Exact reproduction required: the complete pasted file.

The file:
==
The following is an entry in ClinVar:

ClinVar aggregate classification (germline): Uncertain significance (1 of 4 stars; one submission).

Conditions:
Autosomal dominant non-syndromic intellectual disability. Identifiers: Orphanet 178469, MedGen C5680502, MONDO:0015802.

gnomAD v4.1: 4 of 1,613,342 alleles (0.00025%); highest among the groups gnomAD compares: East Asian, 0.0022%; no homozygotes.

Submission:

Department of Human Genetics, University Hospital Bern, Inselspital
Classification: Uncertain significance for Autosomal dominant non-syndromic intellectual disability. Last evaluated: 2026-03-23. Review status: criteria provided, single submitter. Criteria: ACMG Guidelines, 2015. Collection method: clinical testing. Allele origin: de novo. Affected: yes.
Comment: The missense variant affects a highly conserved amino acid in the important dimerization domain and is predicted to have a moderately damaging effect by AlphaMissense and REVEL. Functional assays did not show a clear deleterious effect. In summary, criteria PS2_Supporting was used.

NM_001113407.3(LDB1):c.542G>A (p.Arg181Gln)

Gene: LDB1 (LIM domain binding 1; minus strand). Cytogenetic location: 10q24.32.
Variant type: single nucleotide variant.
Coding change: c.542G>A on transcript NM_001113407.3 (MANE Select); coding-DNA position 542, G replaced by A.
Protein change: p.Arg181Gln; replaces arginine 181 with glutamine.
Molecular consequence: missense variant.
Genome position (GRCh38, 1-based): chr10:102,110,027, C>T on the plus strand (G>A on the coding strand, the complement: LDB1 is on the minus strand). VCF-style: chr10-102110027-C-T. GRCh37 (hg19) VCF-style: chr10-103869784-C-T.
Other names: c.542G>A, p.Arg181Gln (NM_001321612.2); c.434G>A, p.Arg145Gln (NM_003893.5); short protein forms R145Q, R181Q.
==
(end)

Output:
The following is an entry in ClinVar:

ClinVar aggregate classification (germline): Uncertain significance (1 of 4 stars; one submission).

Conditions:
Autosomal dominant non-syndromic intellectual disability. Identifiers: Orphanet 178469, MedGen C5680502, MONDO:0015802.

gnomAD v4.1: 4 of 1,613,342 alleles (0.00025%); highest among the groups gnomAD compares: East Asian, 0.0022%; no homozygotes.

Submission:

Department of Human Genetics, University Hospital Bern, Inselspital
Classification: Uncertain significance for Autosomal dominant non-syndromic intellectual disability. Last evaluated: 2026-03-23. Review status: criteria provided, single submitter. Criteria: ACMG Guidelines, 2015. Collection method: clinical testing. Allele origin: de novo. Affected: yes.
Comment: The missense variant affects a highly conserved amino acid in the important dimerization domain and is predicted to have a moderately damaging effect by AlphaMissense and REVEL. Functional assays did not show a clear deleterious effect. In summary, criteria PS2_Supporting was used.

NM_001113407.3(LDB1):c.542G>A (p.Arg181Gln)

Gene: LDB1 (LIM domain binding 1; minus strand). Cytogenetic location: 10q24.32.
Variant type: single nucleotide variant.
Coding change: c.542G>A on transcript NM_001113407.3 (MANE Select); coding-DNA position 542, G replaced by A.
Protein change: p.Arg181Gln; replaces arginine 181 with glutamine.
Molecular consequence: missense variant.
Genome position (GRCh38, 1-based): chr10:102,110,027, C>T on the plus strand (G>A on the coding strand, the complement: LDB1 is on the minus strand). VCF-style: chr10-102110027-C-T. GRCh37 (hg19) VCF-style: chr10-103869784-C-T.
Other names: c.542G>A, p.Arg181Gln (NM_001321612.2); c.434G>A, p.Arg145Gln (NM_003893.5); short protein forms R145Q, R181Q.